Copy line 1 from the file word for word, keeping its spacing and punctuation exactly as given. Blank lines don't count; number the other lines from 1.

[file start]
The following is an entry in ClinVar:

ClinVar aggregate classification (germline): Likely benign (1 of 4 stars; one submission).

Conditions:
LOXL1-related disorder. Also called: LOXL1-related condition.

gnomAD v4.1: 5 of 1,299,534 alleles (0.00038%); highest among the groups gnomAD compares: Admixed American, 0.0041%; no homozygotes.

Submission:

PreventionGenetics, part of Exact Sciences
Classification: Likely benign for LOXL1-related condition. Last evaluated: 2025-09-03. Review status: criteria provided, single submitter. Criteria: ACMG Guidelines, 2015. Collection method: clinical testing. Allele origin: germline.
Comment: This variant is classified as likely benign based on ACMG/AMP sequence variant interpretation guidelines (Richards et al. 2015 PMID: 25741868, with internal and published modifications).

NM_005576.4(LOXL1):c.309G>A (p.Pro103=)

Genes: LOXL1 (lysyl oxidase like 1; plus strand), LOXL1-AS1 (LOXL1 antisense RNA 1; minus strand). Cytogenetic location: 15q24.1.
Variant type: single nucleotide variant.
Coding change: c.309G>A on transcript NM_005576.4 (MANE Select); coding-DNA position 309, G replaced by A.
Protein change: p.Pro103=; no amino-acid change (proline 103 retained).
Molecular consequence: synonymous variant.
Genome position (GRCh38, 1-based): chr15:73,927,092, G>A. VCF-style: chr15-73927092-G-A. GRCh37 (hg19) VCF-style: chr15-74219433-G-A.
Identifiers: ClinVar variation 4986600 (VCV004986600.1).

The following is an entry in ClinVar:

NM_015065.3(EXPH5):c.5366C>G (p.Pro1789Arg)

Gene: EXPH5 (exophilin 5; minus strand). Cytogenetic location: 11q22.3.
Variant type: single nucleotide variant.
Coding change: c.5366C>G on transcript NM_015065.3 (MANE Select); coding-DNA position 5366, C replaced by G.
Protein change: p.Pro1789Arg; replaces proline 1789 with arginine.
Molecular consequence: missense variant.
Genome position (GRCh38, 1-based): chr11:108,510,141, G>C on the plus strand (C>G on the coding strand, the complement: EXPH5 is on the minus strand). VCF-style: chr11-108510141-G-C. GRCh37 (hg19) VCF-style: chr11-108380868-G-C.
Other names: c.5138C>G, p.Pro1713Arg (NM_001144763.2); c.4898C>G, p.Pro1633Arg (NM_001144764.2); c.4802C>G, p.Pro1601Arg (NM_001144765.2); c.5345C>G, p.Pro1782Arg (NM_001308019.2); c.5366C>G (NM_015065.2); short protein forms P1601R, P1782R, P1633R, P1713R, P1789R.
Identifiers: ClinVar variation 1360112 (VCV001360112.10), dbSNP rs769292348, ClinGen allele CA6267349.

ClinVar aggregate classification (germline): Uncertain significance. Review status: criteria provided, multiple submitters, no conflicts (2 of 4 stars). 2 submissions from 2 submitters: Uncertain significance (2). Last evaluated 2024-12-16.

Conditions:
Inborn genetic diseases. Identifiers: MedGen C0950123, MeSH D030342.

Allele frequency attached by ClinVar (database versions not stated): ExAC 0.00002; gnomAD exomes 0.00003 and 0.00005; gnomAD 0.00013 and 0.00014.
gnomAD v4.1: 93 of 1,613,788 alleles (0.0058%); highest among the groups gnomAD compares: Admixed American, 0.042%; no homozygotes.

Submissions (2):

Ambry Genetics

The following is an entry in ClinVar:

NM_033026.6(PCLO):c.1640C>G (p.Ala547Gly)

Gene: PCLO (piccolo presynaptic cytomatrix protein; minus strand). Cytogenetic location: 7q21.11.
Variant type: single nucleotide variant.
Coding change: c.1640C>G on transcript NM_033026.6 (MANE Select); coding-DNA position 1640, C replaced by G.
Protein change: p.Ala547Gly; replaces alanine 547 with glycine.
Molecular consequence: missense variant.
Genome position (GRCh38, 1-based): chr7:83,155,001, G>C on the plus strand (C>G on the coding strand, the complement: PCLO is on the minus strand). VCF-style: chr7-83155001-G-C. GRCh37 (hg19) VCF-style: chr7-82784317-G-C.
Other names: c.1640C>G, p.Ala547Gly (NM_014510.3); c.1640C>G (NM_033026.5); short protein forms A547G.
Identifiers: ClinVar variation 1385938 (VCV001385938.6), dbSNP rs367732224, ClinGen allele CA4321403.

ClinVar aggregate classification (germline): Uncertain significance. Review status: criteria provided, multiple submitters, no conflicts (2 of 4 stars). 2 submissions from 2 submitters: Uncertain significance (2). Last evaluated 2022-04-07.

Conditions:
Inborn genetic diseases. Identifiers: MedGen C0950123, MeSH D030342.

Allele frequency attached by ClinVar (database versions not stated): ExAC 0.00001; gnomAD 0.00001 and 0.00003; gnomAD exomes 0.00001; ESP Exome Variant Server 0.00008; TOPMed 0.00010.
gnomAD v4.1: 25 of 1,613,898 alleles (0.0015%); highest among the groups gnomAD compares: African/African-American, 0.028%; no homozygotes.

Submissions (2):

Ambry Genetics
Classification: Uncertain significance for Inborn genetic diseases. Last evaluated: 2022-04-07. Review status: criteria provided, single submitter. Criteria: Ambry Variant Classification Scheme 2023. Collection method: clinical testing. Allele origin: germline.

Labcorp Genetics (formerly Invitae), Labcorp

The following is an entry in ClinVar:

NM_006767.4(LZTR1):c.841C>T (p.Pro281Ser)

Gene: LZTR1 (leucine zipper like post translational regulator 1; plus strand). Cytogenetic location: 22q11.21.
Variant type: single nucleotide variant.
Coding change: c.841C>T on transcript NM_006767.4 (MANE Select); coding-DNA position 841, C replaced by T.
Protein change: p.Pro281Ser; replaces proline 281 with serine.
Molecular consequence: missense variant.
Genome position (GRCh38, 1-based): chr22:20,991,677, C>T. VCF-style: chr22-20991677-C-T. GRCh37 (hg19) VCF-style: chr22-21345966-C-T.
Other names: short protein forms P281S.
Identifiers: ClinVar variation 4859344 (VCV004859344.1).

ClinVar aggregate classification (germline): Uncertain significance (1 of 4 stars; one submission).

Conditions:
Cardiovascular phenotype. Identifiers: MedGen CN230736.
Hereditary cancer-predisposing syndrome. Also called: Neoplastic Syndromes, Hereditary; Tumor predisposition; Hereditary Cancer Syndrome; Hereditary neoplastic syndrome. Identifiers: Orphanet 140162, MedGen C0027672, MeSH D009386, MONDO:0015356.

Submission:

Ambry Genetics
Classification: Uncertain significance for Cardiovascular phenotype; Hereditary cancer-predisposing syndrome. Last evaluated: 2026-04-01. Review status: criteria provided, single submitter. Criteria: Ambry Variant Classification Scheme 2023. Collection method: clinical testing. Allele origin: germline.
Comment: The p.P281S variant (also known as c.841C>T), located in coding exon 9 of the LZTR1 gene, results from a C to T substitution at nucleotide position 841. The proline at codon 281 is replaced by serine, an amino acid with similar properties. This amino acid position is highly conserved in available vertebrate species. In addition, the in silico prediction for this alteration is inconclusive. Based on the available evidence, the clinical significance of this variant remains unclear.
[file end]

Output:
The following is an entry in ClinVar: